Wednesday, May 13, 2009

Hsu, Jeremy. "Why Dead Authors Can Thrill Modern Readers." LIVE SCIENCE April 15, 2009.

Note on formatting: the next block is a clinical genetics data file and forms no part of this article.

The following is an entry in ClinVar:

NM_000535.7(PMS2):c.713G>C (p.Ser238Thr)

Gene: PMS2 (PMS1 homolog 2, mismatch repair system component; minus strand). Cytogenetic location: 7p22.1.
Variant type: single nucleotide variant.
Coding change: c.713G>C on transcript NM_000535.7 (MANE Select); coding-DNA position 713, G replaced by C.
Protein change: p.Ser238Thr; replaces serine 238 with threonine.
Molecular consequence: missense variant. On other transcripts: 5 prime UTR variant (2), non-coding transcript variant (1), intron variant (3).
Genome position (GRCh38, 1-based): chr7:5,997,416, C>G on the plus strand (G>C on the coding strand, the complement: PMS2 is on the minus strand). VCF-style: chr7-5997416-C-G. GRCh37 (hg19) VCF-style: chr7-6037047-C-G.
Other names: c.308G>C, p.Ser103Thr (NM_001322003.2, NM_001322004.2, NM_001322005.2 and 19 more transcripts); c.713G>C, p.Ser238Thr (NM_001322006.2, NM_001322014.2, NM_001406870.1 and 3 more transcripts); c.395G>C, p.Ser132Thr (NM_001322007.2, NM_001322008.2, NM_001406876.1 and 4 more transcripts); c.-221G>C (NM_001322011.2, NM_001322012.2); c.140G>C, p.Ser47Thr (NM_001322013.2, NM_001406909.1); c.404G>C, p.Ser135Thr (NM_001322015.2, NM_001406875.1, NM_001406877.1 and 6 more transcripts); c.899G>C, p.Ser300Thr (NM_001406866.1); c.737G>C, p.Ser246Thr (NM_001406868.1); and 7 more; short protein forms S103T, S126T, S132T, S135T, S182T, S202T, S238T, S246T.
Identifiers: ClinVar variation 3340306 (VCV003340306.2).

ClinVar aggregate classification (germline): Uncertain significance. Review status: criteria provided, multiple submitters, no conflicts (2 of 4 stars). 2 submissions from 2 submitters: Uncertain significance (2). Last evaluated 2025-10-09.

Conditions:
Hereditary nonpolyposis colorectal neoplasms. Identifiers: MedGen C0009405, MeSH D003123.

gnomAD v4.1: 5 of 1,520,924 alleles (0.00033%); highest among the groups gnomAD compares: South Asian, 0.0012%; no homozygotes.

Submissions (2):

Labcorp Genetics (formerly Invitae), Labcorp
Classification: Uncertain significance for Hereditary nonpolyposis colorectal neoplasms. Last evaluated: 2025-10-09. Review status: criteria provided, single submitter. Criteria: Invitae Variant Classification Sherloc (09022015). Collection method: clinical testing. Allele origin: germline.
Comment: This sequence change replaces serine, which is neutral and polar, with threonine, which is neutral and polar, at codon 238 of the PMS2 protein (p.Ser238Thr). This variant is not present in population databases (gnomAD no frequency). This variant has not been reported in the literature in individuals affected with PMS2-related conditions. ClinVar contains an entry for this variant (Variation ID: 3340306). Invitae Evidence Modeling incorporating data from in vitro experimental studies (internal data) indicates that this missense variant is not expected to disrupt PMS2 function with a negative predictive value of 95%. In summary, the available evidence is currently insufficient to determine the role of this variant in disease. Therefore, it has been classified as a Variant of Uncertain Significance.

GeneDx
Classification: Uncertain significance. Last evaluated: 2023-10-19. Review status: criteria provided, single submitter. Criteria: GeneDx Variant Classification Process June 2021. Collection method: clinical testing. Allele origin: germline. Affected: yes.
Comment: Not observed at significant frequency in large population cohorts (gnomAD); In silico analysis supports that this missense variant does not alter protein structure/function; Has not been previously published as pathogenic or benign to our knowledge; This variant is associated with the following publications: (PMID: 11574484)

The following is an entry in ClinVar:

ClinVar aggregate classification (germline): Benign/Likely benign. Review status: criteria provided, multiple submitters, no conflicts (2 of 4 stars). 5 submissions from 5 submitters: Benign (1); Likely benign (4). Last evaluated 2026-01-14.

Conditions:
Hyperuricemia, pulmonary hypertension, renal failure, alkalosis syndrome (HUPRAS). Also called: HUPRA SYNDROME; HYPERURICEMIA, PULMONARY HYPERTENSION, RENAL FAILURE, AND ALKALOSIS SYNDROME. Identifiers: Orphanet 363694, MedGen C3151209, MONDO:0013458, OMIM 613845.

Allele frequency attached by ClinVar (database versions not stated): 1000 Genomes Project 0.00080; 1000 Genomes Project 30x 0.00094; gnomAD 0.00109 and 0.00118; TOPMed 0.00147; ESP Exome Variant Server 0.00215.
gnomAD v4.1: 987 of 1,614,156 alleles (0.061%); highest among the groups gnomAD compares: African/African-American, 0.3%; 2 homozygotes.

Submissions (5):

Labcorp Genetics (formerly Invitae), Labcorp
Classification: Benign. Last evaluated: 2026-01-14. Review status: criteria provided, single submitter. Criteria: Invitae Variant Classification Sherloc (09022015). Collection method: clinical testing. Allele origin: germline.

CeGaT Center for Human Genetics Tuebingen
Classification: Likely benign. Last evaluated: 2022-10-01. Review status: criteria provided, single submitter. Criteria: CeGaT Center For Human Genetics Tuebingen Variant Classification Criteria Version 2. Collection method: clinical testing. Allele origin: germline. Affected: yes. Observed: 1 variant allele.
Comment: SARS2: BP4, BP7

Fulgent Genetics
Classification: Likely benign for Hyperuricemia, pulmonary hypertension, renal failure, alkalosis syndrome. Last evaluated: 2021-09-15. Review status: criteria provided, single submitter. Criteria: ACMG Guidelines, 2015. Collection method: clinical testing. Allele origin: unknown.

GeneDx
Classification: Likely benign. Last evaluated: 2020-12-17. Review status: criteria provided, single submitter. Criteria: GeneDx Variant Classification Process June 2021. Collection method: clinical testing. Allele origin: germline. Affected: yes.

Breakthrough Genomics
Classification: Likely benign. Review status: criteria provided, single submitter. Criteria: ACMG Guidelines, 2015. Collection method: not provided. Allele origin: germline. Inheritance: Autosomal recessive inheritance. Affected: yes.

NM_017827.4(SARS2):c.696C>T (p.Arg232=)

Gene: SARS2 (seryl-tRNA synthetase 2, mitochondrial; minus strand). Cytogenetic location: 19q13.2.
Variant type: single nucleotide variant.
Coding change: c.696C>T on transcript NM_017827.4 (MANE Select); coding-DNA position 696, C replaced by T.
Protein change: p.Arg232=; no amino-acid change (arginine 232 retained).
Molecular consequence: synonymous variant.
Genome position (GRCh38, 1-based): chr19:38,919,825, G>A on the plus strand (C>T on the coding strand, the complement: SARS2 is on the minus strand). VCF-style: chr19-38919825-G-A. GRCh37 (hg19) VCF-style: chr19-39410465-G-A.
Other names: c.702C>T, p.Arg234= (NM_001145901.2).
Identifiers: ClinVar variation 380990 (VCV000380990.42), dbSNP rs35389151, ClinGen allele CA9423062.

Classic stories still retain their storytelling power centuries later, and smart remakes do well to retain much of the original plot. That's the case in a new literary mash-up, "Pride and Prejudice and Zombies," where Elizabeth Bennett and Darcy take time away from courtship to hone their martial arts skills on the walking dead – a twist welcomed by both critics and "Janeite" fans of British author Jane Austen. Such fascination with stories has compelled a small group of researchers to mine theories in evolutionary biology and psychology, in hopes of finding a connection between storytelling and the evolved human mind. Most agree that stories represent products of humanity's highly social existence, but debate rages over whether stories themselves may have evolved as an adaptation or social byproduct. Their early findings could help explain why the best stories endure, and why remakes can find success despite seemingly retreading old ground. After all, Austen and other beloved storytellers may have found the sweet spot in tickling the social sensibilities of a modern mind not far removed from early Homo sapiens, let alone 19th-century British society. . . . Read the rest here:

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